Harp said that he learned that Crane had been going to the jail to see Justin on the same day the jury was to be selected for Justin's trial. Harp said that he had just a short time to investigate the matter, and he determined that Crane had been in contact with Justin. He said that he was of the opinion that Crane's conduct could result in problems during the guilt phase of the trial, during the penalty phase of the trial, or on appeal. Even though the family was still in favor of seeking the death penalty, he thought the trial strategy should be reassessed. Because a jury was “in the box,” Harp said, he had just a short time in which to make a decision about how to proceed. Harp pursued and obtained a plea agreement pursuant to which Justin pleaded guilty to the lesser charge of murder. As a result of the plea agreement, a sentence of life in prison without the possibility of parole was no longer a sentencing option for Justin, to the dismay of Nita's family.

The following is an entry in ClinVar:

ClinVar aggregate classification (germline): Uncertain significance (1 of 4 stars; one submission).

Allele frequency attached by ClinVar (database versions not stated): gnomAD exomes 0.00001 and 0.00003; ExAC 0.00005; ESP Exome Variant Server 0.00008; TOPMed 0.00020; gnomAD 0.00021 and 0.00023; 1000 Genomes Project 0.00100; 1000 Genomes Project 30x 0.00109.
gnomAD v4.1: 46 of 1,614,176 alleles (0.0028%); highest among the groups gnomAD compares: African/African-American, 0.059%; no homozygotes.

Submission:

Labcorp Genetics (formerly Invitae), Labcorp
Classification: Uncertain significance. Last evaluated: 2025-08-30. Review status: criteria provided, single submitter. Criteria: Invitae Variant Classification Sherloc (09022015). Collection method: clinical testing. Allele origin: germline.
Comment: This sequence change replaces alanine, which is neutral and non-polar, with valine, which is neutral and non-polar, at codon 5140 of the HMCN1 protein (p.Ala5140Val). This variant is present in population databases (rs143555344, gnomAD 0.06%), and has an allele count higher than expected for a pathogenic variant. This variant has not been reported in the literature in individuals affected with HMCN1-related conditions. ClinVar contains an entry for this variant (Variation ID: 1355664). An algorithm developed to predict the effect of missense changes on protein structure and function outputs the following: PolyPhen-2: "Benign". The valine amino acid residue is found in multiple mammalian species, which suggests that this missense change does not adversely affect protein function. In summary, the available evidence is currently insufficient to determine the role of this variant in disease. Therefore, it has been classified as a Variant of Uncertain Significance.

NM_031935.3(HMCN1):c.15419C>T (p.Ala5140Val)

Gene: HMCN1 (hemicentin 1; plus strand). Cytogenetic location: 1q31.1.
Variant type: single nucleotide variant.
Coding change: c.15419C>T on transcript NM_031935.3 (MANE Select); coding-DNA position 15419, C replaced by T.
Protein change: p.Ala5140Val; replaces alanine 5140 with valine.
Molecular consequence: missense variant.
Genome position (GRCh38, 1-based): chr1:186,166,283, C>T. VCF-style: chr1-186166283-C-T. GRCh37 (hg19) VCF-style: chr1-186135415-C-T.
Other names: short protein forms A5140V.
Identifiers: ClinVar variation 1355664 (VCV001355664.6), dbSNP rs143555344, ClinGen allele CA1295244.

On January 29, 2013, Bates filed a complaint against Crane with the Board. A hearing was held before the Board in June 2013. On June 13, 2013, the Board determined that Crane had violated Board rules governing the conduct of police officers and suspended him for 15 days, with 10 of those days held in abeyance. Bates was dissatisfied with the punishment the Board gave to Crane, and, on June 18, 2013, she appealed the Board's decision to the circuit court.
In the circuit court, Crane moved for a summary judgment, alleging, among other things, that Bates lacked standing to pursue the appeal. The circuit court agreed with Crane and entered a judgment dismissing the appeal on August 22, 2013. Bates timely appealed to this court from the circuit court's judgment of dismissal.
“ ‘The issue of standing presents a pure question of law, and the trial court's ruling on that issue is entitled to no deference on appeal.” ’ Ex parte Howell Eng'g & Surveying, Inc., 981 So.2d 413, 418 (Ala.2006) (quoting Blue Cross & Blue Shield of Alabama v. Hodurski, 899 So.2d 949, 953 (Ala.2004)).